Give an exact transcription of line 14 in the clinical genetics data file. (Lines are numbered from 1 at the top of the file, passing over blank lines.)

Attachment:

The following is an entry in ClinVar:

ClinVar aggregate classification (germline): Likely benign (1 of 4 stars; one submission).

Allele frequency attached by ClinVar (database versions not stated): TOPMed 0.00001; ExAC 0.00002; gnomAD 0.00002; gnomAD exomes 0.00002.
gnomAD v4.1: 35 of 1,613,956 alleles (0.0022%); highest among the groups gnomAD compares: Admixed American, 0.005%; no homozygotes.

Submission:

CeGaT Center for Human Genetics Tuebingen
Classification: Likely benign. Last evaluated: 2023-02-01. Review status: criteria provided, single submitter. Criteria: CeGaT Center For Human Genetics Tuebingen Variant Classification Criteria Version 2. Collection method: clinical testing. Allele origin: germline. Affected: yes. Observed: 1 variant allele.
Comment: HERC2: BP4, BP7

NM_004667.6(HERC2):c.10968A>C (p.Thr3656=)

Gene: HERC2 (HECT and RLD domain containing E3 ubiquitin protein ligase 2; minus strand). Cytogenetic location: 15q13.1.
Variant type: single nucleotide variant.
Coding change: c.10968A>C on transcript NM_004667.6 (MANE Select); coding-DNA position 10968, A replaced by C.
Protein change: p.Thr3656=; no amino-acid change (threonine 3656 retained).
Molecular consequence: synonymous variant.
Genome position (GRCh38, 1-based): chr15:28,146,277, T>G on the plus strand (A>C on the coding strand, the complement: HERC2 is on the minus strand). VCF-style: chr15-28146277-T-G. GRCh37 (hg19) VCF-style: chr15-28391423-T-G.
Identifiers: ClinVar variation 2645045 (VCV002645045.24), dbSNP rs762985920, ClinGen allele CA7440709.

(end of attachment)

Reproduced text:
Molecular consequence: synonymous variant.